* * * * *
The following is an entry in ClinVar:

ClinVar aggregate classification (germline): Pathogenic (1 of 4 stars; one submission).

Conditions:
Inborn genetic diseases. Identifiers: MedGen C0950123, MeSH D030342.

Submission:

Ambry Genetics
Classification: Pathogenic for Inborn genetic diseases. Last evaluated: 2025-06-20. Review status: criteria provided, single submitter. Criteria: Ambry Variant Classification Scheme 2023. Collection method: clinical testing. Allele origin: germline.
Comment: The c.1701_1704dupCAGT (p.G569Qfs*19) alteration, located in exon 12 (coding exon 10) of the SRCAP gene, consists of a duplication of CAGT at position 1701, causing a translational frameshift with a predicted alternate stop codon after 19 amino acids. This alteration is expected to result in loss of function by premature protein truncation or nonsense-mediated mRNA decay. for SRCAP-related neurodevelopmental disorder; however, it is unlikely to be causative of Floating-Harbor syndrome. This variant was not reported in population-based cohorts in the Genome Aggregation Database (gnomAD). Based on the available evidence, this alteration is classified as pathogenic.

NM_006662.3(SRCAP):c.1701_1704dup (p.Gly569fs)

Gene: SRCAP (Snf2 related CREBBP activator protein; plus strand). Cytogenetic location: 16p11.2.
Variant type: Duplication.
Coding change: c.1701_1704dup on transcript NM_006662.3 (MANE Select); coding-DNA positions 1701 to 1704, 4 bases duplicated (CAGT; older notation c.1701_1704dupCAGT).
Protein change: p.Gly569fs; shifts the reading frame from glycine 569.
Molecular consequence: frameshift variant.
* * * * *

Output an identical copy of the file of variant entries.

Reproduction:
The following is an entry in ClinVar:

ClinVar aggregate classification (germline): Pathogenic (1 of 4 stars; one submission).

Conditions:
Inborn genetic diseases. Identifiers: MedGen C0950123, MeSH D030342.

Submission:

Ambry Genetics
Classification: Pathogenic for Inborn genetic diseases. Last evaluated: 2025-06-20. Review status: criteria provided, single submitter. Criteria: Ambry Variant Classification Scheme 2023. Collection method: clinical testing. Allele origin: germline.
Comment: The c.1701_1704dupCAGT (p.G569Qfs*19) alteration, located in exon 12 (coding exon 10) of the SRCAP gene, consists of a duplication of CAGT at position 1701, causing a translational frameshift with a predicted alternate stop codon after 19 amino acids. This alteration is expected to result in loss of function by premature protein truncation or nonsense-mediated mRNA decay. for SRCAP-related neurodevelopmental disorder; however, it is unlikely to be causative of Floating-Harbor syndrome. This variant was not reported in population-based cohorts in the Genome Aggregation Database (gnomAD). Based on the available evidence, this alteration is classified as pathogenic.

NM_006662.3(SRCAP):c.1701_1704dup (p.Gly569fs)

Gene: SRCAP (Snf2 related CREBBP activator protein; plus strand). Cytogenetic location: 16p11.2.
Variant type: Duplication.
Coding change: c.1701_1704dup on transcript NM_006662.3 (MANE Select); coding-DNA positions 1701 to 1704, 4 bases duplicated (CAGT; older notation c.1701_1704dupCAGT).
Protein change: p.Gly569fs; shifts the reading frame from glycine 569.
Molecular consequence: frameshift variant.